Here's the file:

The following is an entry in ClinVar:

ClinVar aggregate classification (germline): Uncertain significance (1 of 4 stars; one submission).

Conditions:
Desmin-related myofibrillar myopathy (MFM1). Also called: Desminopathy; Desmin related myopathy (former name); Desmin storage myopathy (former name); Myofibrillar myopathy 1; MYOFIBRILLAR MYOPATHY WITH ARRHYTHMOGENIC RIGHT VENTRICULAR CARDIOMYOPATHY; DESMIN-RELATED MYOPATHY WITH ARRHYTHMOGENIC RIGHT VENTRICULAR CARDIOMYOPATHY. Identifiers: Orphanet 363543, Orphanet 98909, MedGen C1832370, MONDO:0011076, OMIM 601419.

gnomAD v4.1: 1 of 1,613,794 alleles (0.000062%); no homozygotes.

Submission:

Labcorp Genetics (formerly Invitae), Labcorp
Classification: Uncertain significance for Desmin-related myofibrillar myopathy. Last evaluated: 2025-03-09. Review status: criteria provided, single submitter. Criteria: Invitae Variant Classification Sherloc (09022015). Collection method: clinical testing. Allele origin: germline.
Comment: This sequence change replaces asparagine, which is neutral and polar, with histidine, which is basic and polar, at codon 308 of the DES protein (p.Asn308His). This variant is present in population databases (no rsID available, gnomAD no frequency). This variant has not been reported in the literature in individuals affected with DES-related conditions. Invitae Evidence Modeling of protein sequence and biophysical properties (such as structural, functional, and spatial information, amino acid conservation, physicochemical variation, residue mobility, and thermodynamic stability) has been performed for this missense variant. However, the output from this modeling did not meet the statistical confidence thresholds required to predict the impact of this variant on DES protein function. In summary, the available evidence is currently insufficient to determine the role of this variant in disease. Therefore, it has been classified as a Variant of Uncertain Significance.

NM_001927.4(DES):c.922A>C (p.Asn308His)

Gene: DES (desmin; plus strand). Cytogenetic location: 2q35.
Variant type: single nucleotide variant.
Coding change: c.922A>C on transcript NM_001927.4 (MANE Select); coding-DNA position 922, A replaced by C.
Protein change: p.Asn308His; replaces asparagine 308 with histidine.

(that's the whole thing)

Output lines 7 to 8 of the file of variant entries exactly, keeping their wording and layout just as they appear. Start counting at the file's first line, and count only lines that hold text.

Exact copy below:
Labcorp Genetics (formerly Invitae), Labcorp
Classification: Uncertain significance for Desmin-related myofibrillar myopathy. Last evaluated: 2025-03-09. Review status: criteria provided, single submitter. Criteria: Invitae Variant Classification Sherloc (09022015). Collection method: clinical testing. Allele origin: germline.